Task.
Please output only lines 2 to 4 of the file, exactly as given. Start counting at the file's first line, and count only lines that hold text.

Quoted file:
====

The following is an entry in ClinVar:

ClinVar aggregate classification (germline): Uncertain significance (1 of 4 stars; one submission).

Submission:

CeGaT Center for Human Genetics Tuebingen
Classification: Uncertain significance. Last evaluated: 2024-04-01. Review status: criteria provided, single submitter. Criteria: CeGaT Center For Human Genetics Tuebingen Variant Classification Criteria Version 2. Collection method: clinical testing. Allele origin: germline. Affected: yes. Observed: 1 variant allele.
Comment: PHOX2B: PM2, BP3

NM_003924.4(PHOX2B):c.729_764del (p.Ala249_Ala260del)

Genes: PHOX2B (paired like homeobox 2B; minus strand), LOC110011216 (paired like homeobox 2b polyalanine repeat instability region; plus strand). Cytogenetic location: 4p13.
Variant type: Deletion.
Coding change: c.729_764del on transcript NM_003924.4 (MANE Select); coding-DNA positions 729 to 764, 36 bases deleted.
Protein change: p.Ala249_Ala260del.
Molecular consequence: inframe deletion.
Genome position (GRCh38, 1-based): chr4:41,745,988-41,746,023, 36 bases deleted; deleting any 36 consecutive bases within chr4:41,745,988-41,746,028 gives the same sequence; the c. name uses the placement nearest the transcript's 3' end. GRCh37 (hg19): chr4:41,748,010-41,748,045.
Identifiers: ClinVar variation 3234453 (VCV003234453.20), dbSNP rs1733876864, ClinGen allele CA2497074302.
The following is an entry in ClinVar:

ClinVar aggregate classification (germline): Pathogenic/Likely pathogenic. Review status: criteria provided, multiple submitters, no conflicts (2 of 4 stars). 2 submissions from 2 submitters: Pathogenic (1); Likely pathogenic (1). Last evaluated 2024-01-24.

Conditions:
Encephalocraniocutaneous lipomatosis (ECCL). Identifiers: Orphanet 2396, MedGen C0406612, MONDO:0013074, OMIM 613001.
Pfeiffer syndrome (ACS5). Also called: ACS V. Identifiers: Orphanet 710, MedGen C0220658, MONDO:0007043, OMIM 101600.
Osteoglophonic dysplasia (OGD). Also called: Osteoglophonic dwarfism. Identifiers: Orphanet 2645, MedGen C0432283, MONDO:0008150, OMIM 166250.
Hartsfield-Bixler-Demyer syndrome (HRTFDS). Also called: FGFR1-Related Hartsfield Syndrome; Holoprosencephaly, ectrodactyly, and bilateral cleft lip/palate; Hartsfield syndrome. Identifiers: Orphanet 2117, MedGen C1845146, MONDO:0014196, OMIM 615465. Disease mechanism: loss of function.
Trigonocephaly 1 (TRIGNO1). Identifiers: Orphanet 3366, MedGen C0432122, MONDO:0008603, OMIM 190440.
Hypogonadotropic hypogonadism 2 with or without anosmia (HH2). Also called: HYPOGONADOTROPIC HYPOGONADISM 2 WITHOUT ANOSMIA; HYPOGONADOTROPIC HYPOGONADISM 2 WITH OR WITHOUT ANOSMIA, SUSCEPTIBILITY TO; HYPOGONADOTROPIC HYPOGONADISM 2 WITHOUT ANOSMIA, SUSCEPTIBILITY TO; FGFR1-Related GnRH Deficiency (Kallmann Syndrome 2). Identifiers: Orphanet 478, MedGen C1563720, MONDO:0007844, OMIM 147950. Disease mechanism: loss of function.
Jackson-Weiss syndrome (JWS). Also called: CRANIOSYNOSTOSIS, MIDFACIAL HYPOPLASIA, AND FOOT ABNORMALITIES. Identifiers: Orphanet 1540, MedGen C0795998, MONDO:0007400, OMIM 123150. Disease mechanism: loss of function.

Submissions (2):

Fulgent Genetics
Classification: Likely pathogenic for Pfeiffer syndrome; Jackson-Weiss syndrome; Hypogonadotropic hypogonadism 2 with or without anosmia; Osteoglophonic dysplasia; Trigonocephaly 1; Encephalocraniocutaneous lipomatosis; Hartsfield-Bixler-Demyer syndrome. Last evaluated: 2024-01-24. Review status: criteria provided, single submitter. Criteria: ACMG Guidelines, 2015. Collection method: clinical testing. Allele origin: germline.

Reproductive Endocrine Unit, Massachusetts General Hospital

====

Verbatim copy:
ClinVar aggregate classification (germline): Uncertain significance (1 of 4 stars; one submission).

Submission:

CeGaT Center for Human Genetics Tuebingen